Industry Market Trends

For Custom Manufacturing, Buyers Turn to Online RFQs More and More

Jul 25, 2002

Almost 70% of industrial buyers find it difficult to identify appropriate suppliers of custom manufactured products.

Almost 70% of industrial buyers find it difficult to identify appropriate suppliers of custom manufactured products. This information comes from a recent Thomas Regional survey, which also indicates that more and more buyers are turning to online requests for quotation, or RFQs, as an easier way to find appropriate suppliers. 32% of the industrial buyers surveyed indicated that they have posted an online RFQ in the past—but a whopping 77% say that they are likely to do so within the next year. What makes the online RFQ option so appealing to buyers of custom manufactured products and services? For the most part, it's the appeal of quicker, more efficient sourcing that is provided by these services. Posting an online RFQ streamlines the process when a buyer needs custom parts or services. Rather than calling, faxing, and e-mailing shops individually, a buyer can now post a single RFQ online. The RFQ will then be matched and sent to appropriate suppliers for quotes. The buyer can compare and analyze quotes, perform any further research needed, and choose the best supplier for the job at hand, in much less time than it takes to go through traditional methods. Through the online RFQ process, a buyer may also be introduced to a supplier he or she never would have found otherwise. Let's take a real life example. An article in Line56 details the experience of Chris Rockhold, mechanical engineer at Payload Systems. He states, "[in the past] I found most of my suppliers from medical exhibitions, trade shows and conferences. I'd look at the products…get a load of business cards and then…call them up." Recently, Rockhold began issuing RFQs through an online B2B service. The result was a quote that saved Payload 40% on its usual payment for the products purchased. In addition to saving time and money, Rockhold adds that the ability to screen suppliers based on a variety of criteria makes the online RFQ process even more appealing. (Line56 June 8, 2001) In the past, suppliers may have been reluctant to use online RFQ services. There was the perception that all jobs would be awarded to the suppliers with the lowest quotes. We are learning, however, that price isn't everything. According to Mitch Free, CEO of MFGQuote, an online RFQ service (and partner of Thomas Publishing), 92% of the RFQs awarded do not go to the low bidder. (Modern Machine Shop Online, 2002) Both suppliers and purchasers see now that posting an online RFQ is not necessarily the equivalent of an online auction. While some RFQ services use a reverse-auction format, where price is the deciding factor, the format used by MFGQuote, which allows buyers to take quality, expertise, and other factors into account, is fast becoming the preferred model. Buyers have the opportunity to perform due diligence for any quote that seems appropriate, so that they can make a decision that is not based solely on the lowest prices. According to an article in Modern Machine Shop Online, Request for Quote sites are generating more and more interest, as RFQ models continue to develop in response to the markets they serve. (MMS Online, Aug. 2001) As more purchasers and suppliers use online RFQ services, the services themselves will continue to change to meet users' needs. The end result will be better sourcing options that save time, energy and money for those involved in purchasing custom parts and services. Sources: Reaching for the Stars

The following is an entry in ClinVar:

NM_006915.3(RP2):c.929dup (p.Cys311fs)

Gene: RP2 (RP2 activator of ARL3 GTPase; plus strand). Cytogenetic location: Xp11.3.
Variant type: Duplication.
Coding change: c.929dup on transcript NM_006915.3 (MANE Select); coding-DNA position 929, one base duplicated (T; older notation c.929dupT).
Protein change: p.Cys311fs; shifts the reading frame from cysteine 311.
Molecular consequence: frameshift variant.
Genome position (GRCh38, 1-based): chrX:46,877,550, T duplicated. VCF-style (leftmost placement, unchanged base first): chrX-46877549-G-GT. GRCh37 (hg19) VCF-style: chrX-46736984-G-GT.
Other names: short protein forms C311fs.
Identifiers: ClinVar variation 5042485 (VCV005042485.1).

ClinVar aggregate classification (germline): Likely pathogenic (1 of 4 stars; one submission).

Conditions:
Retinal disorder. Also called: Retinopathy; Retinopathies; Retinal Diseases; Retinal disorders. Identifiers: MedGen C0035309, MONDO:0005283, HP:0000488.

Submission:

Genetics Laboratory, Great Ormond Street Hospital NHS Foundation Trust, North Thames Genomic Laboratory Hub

Richard Brown
Line56, June 8, 2001 What Do Online Marketplaces Really Deliver to Job Shops
Tom Beard
Modern Machine Shop Online, 2002 RFQ Review
Allan Sweatt
Modern Machine Shop Online, August 2001